The U.S. trade deficit shrank like a puddle in the hot sun in 2008 and 2009 as appetite for imports melted in the recession and Asian export markets grew. With the U.S. economy now improving, the gap is widening again, dashing hopes that the U.S. is anywhere close to rebalancing trade with the rest of the world.
On Apr. 30 the Commerce Dept. announced that the economy grew at an estimated annual rate of 3.2 percent in the first three months of the year, propelled by stronger consumer spending and business investment. The bad news is that a lot of that consumption and investment went for imports. While exports grew at a 5.8 percent rate, imports grew at an annual rate of 8.9 percent. Overall, the trade deficit nicked 0.6 percentage points from the growth rate.
The broadest measure of the trade deficit peaked in 2006 at just over $800 billion, or 6 percent of gross domestic product. (These numbers describe the current account, which includes trade in goods and services as well as cross-border investment income.) By 2009 it was a little more than $400 billion, just under 3 percent of GDP. But by the second half of 2009, the gap had already come off its bottom—rising 18 percent from the second to the fourth quarter. "We would expect [the trade deficit] to grow a little bit faster than the overall economy," says Ethan Harris, chief economist at Bank of America Merrill Lynch (BAC).
The quick resurgence shows that the recession didn't reduce U.S. overdependence on imports; by permanently closing many factories, it probably helped hollow out the U.S. economy, making it harder to balance trade. As General Electric (GE) Chief Executive Officer Jeffrey Immelt said in a recent speech, China is likely to surpass the U.S. in manufacturing output in the next few years. "In Reagan's time, America was the world's biggest exporter by far," said Immelt. "Today, we're fourth."
The problem with a big trade deficit is that it adds to the debt of the U.S., already the world's biggest borrower. It also saps growth, because U.S. consumer demand is being met by foreign rather than domestic production. "Americans won't have jobs," says Peter Morici, a University of Maryland economist.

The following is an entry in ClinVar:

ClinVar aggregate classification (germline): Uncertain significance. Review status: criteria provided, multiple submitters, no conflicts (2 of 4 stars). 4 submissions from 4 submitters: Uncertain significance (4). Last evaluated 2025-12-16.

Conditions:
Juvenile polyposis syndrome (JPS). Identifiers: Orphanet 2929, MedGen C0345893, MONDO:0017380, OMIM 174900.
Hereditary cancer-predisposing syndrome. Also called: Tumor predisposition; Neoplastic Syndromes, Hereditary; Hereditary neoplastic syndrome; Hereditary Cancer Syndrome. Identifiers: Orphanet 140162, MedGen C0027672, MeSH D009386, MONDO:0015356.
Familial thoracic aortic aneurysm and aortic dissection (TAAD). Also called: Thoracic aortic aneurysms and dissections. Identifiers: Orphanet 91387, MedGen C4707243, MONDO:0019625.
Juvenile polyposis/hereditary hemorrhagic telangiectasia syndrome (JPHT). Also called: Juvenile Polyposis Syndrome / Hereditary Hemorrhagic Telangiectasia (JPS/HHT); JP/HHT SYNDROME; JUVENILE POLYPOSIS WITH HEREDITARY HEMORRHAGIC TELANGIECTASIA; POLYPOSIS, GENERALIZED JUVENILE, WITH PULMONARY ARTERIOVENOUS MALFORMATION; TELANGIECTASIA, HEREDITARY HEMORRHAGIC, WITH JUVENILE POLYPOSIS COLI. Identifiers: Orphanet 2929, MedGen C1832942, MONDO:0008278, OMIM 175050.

Industrial America's plight can be encapsulated in a few incredible numbers. According to the Bureau of Labor Statistics, U.S. employment in manufacturing over the past six months has been the lowest since March 1941, before the U.S. entered World War II. The March total was a little under 11.6 million workers, down 19 percent in just the past five years. Productivity advances account for some job reductions, but that's not the whole story: Manufacturing's share of GDP shrank from 25 percent in the 1960s to 15 percent in 2000 and just 11 percent in 2008, according to data from the Commerce Dept.'s Bureau of Economic Analysis.
Many of the most powerful U.S. manufacturers produce their goods for foreign customers in overseas locales, which does nothing to shrink the trade deficit. General Motors is going gangbusters in China, where it announced that it's on track to reach its target of 2 million annual vehicle sales four years ahead of schedule. Most of those GM cars, however, are made in the mainland. Likewise, Eaton (ETN), the Cleveland-based equipment maker, gets 55 percent of its sales outside the U.S. Spokeswoman Kelly Jasko says, "Our philosophy is to manufacture in the zone of currency."
Exports' Rise Surpassed by Imports'
True, manufacturing is rebounding from its recession trough, and exports are growing. They rose 14 percent in the 12 months through February. David Huether, chief economist at the National Association of Manufacturers, says "the idea that we don't have the capacity to sell product overseas is off base" and predicts that trade is "going to be one of the durable bright spots for the next [few] years." Exports of scrap iron and steel have more than doubled from 2005 to 2009, with more than one-third going to China. On Apr. 26, Caterpillar (CAT) announced a swing to a first-quarter profit from a year-earlier loss thanks to improved conditions, "particularly in the developing economies."
Still, brisk growth in China, India, and other Asian nations isn't triggering purchases of U.S. goods as strongly as it might. That's because much of the growth in Asian trade is within the region, says Frederic Neumann, co-head of Asian economics research for HSBC (HBC) in Hong Kong. Europe, a more receptive market for the U.S., is weak.
Rising imports are the other culprit. Imports for the 12 months through February grew faster than exports, increasing 21 percent. In the first two months of 2010, the U.S. bought nearly $15 billion worth of advanced technology products such as computers from China, but sold China only $3 billion in high-tech goods, according to Commerce data.
Higher oil prices exacerbate the U.S. trade deficit. Yet even in volume, U.S. imports of all goods will grow nearly as much as exports this year, estimates Michael Englund, chief economist of Action Economics in Boulder, Colo. He concludes: "This [trade deficit] doesn't seem to be a problem that's entirely self-correcting."
The bottom line A large economy like the U.S. needs a manufacturing base to be an export power. That source of strength seems to be fading.